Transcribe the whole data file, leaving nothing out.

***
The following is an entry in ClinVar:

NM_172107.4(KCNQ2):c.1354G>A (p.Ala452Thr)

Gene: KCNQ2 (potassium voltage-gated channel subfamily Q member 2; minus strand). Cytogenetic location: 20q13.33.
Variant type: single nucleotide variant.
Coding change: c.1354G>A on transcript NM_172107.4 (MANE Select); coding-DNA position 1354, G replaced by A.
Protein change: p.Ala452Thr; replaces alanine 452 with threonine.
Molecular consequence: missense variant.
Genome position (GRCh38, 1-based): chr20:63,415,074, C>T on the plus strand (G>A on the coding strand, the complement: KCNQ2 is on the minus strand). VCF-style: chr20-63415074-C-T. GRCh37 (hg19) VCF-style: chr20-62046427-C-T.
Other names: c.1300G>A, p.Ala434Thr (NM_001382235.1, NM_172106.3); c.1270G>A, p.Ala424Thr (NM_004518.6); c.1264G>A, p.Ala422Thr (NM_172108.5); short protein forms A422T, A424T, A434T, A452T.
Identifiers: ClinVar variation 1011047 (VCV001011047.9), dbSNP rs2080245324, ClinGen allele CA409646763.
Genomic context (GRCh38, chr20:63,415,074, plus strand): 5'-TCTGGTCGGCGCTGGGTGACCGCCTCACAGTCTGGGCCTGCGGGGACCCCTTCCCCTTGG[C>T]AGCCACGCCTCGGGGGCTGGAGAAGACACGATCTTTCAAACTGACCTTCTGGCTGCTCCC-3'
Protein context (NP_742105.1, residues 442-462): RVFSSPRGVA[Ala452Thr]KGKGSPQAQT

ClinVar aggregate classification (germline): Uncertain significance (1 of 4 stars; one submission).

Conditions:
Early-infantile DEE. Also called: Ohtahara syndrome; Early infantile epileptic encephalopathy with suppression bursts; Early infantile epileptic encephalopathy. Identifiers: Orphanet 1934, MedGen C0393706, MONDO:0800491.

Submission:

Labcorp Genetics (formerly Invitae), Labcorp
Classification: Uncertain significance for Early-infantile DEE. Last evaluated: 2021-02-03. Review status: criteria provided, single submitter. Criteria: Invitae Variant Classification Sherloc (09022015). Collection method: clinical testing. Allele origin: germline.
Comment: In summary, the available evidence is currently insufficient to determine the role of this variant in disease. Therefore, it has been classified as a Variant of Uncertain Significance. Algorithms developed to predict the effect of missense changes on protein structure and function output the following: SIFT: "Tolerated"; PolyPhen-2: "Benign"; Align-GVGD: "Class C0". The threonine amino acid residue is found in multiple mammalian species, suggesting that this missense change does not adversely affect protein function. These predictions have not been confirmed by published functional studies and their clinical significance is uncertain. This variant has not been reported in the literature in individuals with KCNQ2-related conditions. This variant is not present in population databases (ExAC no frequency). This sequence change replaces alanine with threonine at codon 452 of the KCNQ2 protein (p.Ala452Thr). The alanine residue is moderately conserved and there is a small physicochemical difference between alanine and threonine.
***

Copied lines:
The following is an entry in ClinVar:

NM_172107.4(KCNQ2):c.1354G>A (p.Ala452Thr)

Gene: KCNQ2 (potassium voltage-gated channel subfamily Q member 2; minus strand). Cytogenetic location: 20q13.33.
Variant type: single nucleotide variant.
Coding change: c.1354G>A on transcript NM_172107.4 (MANE Select); coding-DNA position 1354, G replaced by A.
Protein change: p.Ala452Thr; replaces alanine 452 with threonine.
Molecular consequence: missense variant.
Genome position (GRCh38, 1-based): chr20:63,415,074, C>T on the plus strand (G>A on the coding strand, the complement: KCNQ2 is on the minus strand). VCF-style: chr20-63415074-C-T. GRCh37 (hg19) VCF-style: chr20-62046427-C-T.
Other names: c.1300G>A, p.Ala434Thr (NM_001382235.1, NM_172106.3); c.1270G>A, p.Ala424Thr (NM_004518.6); c.1264G>A, p.Ala422Thr (NM_172108.5); short protein forms A422T, A424T, A434T, A452T.
Identifiers: ClinVar variation 1011047 (VCV001011047.9), dbSNP rs2080245324, ClinGen allele CA409646763.
Genomic context (GRCh38, chr20:63,415,074, plus strand): 5'-TCTGGTCGGCGCTGGGTGACCGCCTCACAGTCTGGGCCTGCGGGGACCCCTTCCCCTTGG[C>T]AGCCACGCCTCGGGGGCTGGAGAAGACACGATCTTTCAAACTGACCTTCTGGCTGCTCCC-3'
Protein context (NP_742105.1, residues 442-462): RVFSSPRGVA[Ala452Thr]KGKGSPQAQT

ClinVar aggregate classification (germline): Uncertain significance (1 of 4 stars; one submission).

Conditions:
Early-infantile DEE. Also called: Ohtahara syndrome; Early infantile epileptic encephalopathy with suppression bursts; Early infantile epileptic encephalopathy. Identifiers: Orphanet 1934, MedGen C0393706, MONDO:0800491.

Submission:

Labcorp Genetics (formerly Invitae), Labcorp
Classification: Uncertain significance for Early-infantile DEE. Last evaluated: 2021-02-03. Review status: criteria provided, single submitter. Criteria: Invitae Variant Classification Sherloc (09022015). Collection method: clinical testing. Allele origin: germline.
Comment: In summary, the available evidence is currently insufficient to determine the role of this variant in disease. Therefore, it has been classified as a Variant of Uncertain Significance. Algorithms developed to predict the effect of missense changes on protein structure and function output the following: SIFT: "Tolerated"; PolyPhen-2: "Benign"; Align-GVGD: "Class C0". The threonine amino acid residue is found in multiple mammalian species, suggesting that this missense change does not adversely affect protein function. These predictions have not been confirmed by published functional studies and their clinical significance is uncertain. This variant has not been reported in the literature in individuals with KCNQ2-related conditions. This variant is not present in population databases (ExAC no frequency). This sequence change replaces alanine with threonine at codon 452 of the KCNQ2 protein (p.Ala452Thr). The alanine residue is moderately conserved and there is a small physicochemical difference between alanine and threonine.